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Re: About Chinese crypto-algorithms

Joey Yandle-2

This looks like an interesting project.  I'd be willing to take a stab at it.

I did notice the following while reading the doc:

The sm2 digital signature algorithm requires random number generators approved by by Chinese Commercial Cryptography Administration Office.

Preliminary googling was not helpful, I may have to email the author for clarification.

Cheers,

Joey


On Sep 27, 2016 3:32 PM, "Paul Dale" <[hidden email]> wrote:
There are a couple of draft standards available:

SM2 DSA: https://tools.ietf.org/html/draft-shen-sm2-ecdsa-02
SM3 Hash: https://tools.ietf.org/html/draft-shen-sm3-hash-01

Neither of these two looks like it would be difficult to implement.

I've not located English versions of the other algorithms but I haven't looked too deeply.


Pauli

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Dr Paul Dale | Cryptographer | Network Security & Encryption
Phone <a href="tel:%2B61%207%203031%207217" value="+61730317217">+61 7 3031 7217
Oracle Australia


-----Original Message-----
From: Salz, Rich [mailto:[hidden email]]
Sent: Wednesday, 28 September 2016 2:26 AM
To: [hidden email]; robin <[hidden email]>
Subject: Re: [openssl-dev] About Chinese crypto-algorithms

> Is there currently any documentation at all on these Chinese algorithms?
> I'm certainly curious, and I'm sure others in the OpenSSL community will be.

Also, please know that we are already looking at several large projects (TLS 1.3, FIPS, etc).  In my personal opinion, I would be surprised if anyone on the team had a lot of time to spend on this.  We have already turned down Camellia-GCM, for example.

An English specification, test vectors, and a complete implementation as a Pull Request are the most likely ways for it to happen.  Even better would be to implement it as a separate ENGINE, like Gost is.  Then we only need to reserve a few #define's for you.
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Re: About Chinese crypto-algorithms

Salz, Rich
In reply to this post by Dr Paul Dale

> Neither of these two looks like it would be difficult to implement.

Again, I strongly recommend that if anyone works on this, they do it as an externally-provided ENGINE, like GOST.
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Re: About Chinese crypto-algorithms

Salz, Rich
In reply to this post by Salz, Rich
(I subscribed you to openssl-dev; I hope it works.)

ISO standards are “pay to play.”  That is, any member organization can get something as an ISO standard with not much effort. :)

>> "I strongly recommend that if anyone works on this, they do it as an externally-provided ENGINE, like GOST. "
>    Again, I'm sorry I have not a clear notion about the difference between build-in approach, and certainly we will take this if necessary.

>> "We may also not have the resources to tackle something that would otherwise be of interest (we have a back catalog of nice-to-have cryptography waiting for a rainy day)"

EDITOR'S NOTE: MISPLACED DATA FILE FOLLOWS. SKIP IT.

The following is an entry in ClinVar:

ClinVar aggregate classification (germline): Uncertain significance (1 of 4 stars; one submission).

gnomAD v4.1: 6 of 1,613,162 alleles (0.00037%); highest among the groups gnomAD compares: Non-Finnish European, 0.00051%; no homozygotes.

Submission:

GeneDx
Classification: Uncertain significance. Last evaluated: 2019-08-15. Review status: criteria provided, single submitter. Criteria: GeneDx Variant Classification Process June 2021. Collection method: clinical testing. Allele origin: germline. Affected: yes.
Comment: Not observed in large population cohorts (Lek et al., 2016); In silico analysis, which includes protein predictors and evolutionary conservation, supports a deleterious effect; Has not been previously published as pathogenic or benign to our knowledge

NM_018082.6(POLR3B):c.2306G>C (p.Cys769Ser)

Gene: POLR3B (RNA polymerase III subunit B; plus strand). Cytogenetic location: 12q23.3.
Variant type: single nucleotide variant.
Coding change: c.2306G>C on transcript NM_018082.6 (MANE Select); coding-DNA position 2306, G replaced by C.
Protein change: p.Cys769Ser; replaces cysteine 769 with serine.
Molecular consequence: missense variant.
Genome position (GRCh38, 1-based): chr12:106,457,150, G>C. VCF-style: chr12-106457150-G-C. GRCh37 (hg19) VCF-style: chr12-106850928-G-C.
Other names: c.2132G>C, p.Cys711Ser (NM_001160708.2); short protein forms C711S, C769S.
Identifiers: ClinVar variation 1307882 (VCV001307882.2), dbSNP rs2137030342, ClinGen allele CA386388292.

>    We certainly respect policy within community and be willing to participate in this if possible in all aspects.

You will have to learn how to write an ENGINE.  It is possible; Dmitry did it for GOST (look in the mailing list archives, https://mta.openssl.org, for some details; also maybe the Git log.  Also maybe he'll reply to this post :)  Richard Levitte has started a blog series on writing an ENGINE, see https://www.openssl.org/blog/blog/categories/engine-corner/ 

We want to make it easier to add new crypto via ENGINES.  Each time someone does it, we learn more about what's needed, the documentation gets (a little) better, and so on.
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Re: About Chinese crypto-algorithms

Dmitry Belyavsky-3
Hello Robin,

On Wed, Sep 28, 2016 at 3:44 PM, Salz, Rich <[hidden email]> wrote:
(I subscribed you to openssl-dev; I hope it works.)

ISO standards are “pay to play.”  That is, any member organization can get something as an ISO standard with not much effort. :)

>> "I strongly recommend that if anyone works on this, they do it as an externally-provided ENGINE, like GOST. "
>    Again, I'm sorry I have not a clear notion about the difference between build-in approach, and certainly we will take this if necessary.

>> "We may also not have the resources to tackle something that would otherwise be of interest (we have a back catalog of nice-to-have cryptography waiting for a rainy day)"
>    We certainly respect policy within community and be willing to participate in this if possible in all aspects.

You will have to learn how to write an ENGINE.  It is possible; Dmitry did it for GOST (look in the mailing list archives, https://mta.openssl.org, for some details; also maybe the Git log.  Also maybe he'll reply to this post :)  Richard Levitte has started a blog series on writing an ENGINE, see https://www.openssl.org/blog/blog/categories/engine-corner/

Sure. I'll be glad to assist. 
 

We want to make it easier to add new crypto via ENGINES.  Each time someone does it, we learn more about what's needed, the documentation gets (a little) better, and so on.


The best solution will be providing a skeleton engine (with a skeleton Makefile example).